Performance Evaluation Systems 574
What is Responsibility Accounting? 574
Types of Responsibility Centers 575
Responsibility Center Performance Reports 577
Evaluation of Investment Centers 579
What is Transfer Pricing? 586
Strategies and Mechanisms for Determining a Transfer Price 587
How do Managers Use Flexible Budgets to Evaluate Performance? 593
Creating a Flexible Budget Performance Report 594
Underlying Causes of the Variances 596
How do Companies Incorporate Nonfinancial Performance Measurement? 598
The Balanced Scorecard 598
End of Chapter 607

11 Standard Costs and Variances 642
What are Standard Costs? 643
Types of Standards 643
Information Used to Develop and Update Standards 644
Computing Standard Costs 644
How do Managers Use Standard Costs to Compute DM and DL Variances? 647
Using Standard Costs to Develop the Flexible Budget 647
Direct Materials Variances 647
Direct Labor Variances 653
Summary of Direct Materials and Direct Labor Variances 655
Advantages and Disadvantages of Using Standard Costs and Variances 655
How do Managers Use Standard Costs to Compute MOH Variances? 660
Variable Manufacturing Overhead Variances 660
Fixed Manufacturing Overhead Variances 662
Standard Costing Systems 664
Appendix 11A 668
Standard Costing 668
Standard Costing Income Statement 671
End of Chapter 672

12 Capital Investment Decisions and the Time Value of Money 698
What is Capital Budgeting? 699
Four Popular Methods of Capital Budgeting Analysis 699
Focus on Cash Flows 700
Capital Budgeting Process 700
How do Managers Calculate the Payback Period and Accounting Rate of Return? 702
Payback Period 702
Accounting Rate of Return (ARR) 705
How do Managers Compute the Time Value of Money? 711
Factors Affecting the Time Value of Money 711
Future Values and Present Values: Points Along the Time Continuum 712
Future Value and Present Value Factors 713
Calculating Future Values of Single Sums and Annuities Using FV Factors 714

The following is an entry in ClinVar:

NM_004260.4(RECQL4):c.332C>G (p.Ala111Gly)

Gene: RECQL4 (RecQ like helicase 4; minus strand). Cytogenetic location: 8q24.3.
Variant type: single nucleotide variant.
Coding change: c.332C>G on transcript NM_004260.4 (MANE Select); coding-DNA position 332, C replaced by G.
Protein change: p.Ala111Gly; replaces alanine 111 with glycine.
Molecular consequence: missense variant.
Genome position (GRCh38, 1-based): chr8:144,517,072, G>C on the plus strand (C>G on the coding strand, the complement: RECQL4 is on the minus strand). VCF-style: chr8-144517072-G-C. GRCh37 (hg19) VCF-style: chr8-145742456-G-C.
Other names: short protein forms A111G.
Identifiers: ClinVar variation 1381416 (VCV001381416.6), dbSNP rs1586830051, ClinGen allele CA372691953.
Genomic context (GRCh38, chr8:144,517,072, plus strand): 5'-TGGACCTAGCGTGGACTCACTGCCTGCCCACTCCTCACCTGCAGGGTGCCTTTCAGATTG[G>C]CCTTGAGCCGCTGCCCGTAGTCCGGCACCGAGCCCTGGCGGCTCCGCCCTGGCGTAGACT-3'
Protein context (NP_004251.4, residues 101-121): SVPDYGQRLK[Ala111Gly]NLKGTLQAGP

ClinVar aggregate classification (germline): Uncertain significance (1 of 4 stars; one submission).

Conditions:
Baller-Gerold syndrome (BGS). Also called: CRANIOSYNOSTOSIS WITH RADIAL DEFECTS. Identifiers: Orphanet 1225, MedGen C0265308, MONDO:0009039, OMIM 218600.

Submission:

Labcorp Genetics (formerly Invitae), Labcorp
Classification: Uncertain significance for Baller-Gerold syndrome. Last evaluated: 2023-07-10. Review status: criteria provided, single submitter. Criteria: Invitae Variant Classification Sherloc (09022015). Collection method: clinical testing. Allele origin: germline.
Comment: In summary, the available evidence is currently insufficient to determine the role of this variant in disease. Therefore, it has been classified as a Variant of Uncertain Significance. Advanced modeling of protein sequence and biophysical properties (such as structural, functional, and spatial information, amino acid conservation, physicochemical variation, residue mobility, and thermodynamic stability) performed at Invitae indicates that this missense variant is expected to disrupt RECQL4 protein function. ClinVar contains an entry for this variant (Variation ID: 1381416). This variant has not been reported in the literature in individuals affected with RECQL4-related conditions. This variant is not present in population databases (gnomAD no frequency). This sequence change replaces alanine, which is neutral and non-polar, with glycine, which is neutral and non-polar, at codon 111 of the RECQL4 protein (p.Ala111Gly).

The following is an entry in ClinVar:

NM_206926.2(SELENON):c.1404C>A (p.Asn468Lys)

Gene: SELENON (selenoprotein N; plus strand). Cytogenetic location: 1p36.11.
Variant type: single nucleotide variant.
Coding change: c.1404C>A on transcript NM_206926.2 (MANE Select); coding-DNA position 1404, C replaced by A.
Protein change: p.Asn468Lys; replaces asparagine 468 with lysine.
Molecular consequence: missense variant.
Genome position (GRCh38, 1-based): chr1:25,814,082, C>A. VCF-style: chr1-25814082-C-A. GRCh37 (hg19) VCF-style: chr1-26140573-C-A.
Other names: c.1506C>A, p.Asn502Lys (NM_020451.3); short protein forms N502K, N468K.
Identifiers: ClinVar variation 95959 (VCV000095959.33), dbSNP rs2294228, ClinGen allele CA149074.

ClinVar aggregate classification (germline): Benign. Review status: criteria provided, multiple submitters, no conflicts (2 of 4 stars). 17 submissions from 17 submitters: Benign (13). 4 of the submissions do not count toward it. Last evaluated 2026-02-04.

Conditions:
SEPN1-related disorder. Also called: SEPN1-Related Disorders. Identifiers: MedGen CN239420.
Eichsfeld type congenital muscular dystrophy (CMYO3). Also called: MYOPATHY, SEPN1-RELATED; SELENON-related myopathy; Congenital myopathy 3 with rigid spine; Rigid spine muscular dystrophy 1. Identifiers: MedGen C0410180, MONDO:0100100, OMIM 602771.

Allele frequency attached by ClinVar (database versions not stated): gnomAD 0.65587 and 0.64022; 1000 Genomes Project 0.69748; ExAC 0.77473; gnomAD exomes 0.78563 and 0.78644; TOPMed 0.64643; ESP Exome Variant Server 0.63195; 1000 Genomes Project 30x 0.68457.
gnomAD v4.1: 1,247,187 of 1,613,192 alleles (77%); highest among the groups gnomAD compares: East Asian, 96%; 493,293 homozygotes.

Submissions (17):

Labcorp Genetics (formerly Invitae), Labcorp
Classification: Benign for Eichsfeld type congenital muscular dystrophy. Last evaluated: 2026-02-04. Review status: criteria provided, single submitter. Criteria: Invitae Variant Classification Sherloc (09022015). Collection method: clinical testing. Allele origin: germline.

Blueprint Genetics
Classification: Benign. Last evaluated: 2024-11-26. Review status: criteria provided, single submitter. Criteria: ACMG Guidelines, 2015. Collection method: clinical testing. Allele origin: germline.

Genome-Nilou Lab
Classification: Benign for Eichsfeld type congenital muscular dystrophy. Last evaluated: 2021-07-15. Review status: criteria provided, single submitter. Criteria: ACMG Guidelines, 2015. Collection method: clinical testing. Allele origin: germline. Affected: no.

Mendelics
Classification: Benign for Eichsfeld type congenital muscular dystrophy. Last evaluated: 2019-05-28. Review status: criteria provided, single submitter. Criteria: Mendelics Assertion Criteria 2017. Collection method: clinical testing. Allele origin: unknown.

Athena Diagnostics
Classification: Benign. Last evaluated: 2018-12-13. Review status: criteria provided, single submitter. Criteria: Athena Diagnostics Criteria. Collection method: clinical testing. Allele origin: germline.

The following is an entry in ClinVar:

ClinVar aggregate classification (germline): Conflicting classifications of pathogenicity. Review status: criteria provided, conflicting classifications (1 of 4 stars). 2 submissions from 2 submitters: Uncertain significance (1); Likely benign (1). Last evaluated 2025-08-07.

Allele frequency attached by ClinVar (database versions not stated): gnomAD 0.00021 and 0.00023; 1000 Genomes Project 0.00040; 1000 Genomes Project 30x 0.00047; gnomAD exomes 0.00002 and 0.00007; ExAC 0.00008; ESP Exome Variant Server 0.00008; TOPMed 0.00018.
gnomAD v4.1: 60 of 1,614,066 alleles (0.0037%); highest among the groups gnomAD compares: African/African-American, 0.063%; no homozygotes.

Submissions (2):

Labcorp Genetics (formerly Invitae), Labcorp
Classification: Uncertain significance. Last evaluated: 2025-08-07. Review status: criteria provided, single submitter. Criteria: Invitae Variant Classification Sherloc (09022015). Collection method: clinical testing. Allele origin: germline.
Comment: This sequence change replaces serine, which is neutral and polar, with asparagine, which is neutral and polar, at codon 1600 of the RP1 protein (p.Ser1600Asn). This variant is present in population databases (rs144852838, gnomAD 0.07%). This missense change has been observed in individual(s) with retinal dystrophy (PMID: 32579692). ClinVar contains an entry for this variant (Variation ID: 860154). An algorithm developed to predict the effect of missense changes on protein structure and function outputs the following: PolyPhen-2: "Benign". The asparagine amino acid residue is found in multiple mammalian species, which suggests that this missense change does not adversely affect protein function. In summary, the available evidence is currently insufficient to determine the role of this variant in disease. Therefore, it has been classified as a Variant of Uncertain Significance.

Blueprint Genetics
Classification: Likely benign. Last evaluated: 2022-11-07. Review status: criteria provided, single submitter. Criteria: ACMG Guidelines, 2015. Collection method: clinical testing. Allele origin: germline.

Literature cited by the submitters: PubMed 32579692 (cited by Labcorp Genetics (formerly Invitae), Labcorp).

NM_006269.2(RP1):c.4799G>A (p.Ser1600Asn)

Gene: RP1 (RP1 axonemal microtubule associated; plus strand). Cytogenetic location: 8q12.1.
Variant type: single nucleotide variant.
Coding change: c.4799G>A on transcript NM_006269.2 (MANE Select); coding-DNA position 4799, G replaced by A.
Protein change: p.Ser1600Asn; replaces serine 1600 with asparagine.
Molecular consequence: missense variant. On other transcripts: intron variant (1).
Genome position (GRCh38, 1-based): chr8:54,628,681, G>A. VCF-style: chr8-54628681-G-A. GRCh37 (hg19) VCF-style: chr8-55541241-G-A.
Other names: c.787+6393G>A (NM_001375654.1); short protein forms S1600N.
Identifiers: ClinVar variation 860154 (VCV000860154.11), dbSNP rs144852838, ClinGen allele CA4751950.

Calculating Present Values of Single Sums and Annuities Using PV Factors 715
How do Managers Calculate the Net Present Value and Internal Rate of Return? 718
Net Present Value (NPV) 719
Internal Rate of Return (IRR) 724
How do the Capital Budgeting Methods Compare? 727
Appendix 12A 731
Present Value Tables and Future Value Tables 731
Table A Present Value of $1 731
Table B Present Value of Annuity of $1 732
Table C Future Value of $1 733
Table D Future Value of Annuity of $1 734
Appendix 12B 735
Solutions to Chapter Examples Using Microsoft Excel 735
Appendix 12C 739
Using a TI-83, TI-83 Plus, TI-84, or TI-84 Plus Calculator to Perform Time Value of Money Calculations 739
End of Chapter 745

13 Statement of Cash Flows 765
What is the Statement of Cash Flows? 766
Three Types of Activities That Generate and Use Cash 767
Two Methods of Presenting Operating Activities 769
How is the Statement of Cash Flows Prepared Using the Indirect Method? 774
Information Needed to Prepare the Statement of Cash Flows 774
Preparing the Cash Flows from Operating Activities 774
Preparing the Cash Flows from Investing Activities 780
Preparing the Cash Flows from Financing Activities 782
Interpreting the Statement of Cash Flows 784
Recap: Steps to Preparing the Statement of Cash Flows Using the Indirect Method 784
How is the Statement of Cash Flows Prepared Using the Direct Method? 785
Overview 785
Determining Cash Payments and Receipts 786
End of Chapter 794

14 Financial Statement Analysis 823
What are the Most Common Methods of Analysis? 824
Horizontal Analysis 824
Horizontal Analysis of the Income Statement 826
Horizontal Analysis of the Balance Sheet 826
Trend Percentages 826
Vertical Analysis 828
How do we Compare One Company with Another? 830
What are Some of the Most Common Financial Ratios? 835
Measuring Ability to Pay Current Liabilities 835
Measuring Ability to Sell Inventory and Collect Receivables 836
Measuring Ability to Pay Long-Term Debt 838
Measuring Profitability 839
Analyzing Stock Investments 841
Red Flags in Financial Statement Analysis 843
End of Chapter 850

15 Sustainability 876
What is Sustainability and How Does it Create Business Value? 877
Historical Overview 878
The Business Case for Sustainability 879
What is Sustainability Reporting? 883
Current State of Sustainability Reporting 883
Reasons for Sustainability Reporting 884
Framework for Sustainability Reporting 884
What is Environmental Management Accounting (EMA)? 888
EMA Systems 888
Uses of Environmental Management Accounting Information 890
Challenges to Implementing EMA Systems 891
Future of Environmental Management Accounting 893
End of Chapter 895
Company Names Index I-1
Glossary/Index I-5